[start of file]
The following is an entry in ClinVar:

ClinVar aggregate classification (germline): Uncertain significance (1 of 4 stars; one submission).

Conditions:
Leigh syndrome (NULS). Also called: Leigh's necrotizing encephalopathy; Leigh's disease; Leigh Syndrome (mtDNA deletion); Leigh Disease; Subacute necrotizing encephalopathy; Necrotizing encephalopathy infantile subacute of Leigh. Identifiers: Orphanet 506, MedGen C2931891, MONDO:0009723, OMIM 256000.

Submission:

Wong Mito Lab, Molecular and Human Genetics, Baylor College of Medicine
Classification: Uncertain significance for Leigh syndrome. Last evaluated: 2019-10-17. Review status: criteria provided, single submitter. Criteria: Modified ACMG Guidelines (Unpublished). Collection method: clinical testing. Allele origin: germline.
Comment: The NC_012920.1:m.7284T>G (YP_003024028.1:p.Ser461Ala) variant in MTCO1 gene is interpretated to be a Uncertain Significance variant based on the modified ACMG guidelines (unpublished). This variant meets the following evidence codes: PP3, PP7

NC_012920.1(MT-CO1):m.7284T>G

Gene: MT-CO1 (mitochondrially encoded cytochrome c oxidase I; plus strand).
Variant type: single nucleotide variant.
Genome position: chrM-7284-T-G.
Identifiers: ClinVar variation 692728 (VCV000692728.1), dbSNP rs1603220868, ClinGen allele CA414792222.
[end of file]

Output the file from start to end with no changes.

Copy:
The following is an entry in ClinVar:

ClinVar aggregate classification (germline): Uncertain significance (1 of 4 stars; one submission).

Conditions:
Leigh syndrome (NULS). Also called: Leigh's necrotizing encephalopathy; Leigh's disease; Leigh Syndrome (mtDNA deletion); Leigh Disease; Subacute necrotizing encephalopathy; Necrotizing encephalopathy infantile subacute of Leigh. Identifiers: Orphanet 506, MedGen C2931891, MONDO:0009723, OMIM 256000.

Submission:

Wong Mito Lab, Molecular and Human Genetics, Baylor College of Medicine
Classification: Uncertain significance for Leigh syndrome. Last evaluated: 2019-10-17. Review status: criteria provided, single submitter. Criteria: Modified ACMG Guidelines (Unpublished). Collection method: clinical testing. Allele origin: germline.
Comment: The NC_012920.1:m.7284T>G (YP_003024028.1:p.Ser461Ala) variant in MTCO1 gene is interpretated to be a Uncertain Significance variant based on the modified ACMG guidelines (unpublished). This variant meets the following evidence codes: PP3, PP7

NC_012920.1(MT-CO1):m.7284T>G

Gene: MT-CO1 (mitochondrially encoded cytochrome c oxidase I; plus strand).
Variant type: single nucleotide variant.
Genome position: chrM-7284-T-G.
Identifiers: ClinVar variation 692728 (VCV000692728.1), dbSNP rs1603220868, ClinGen allele CA414792222.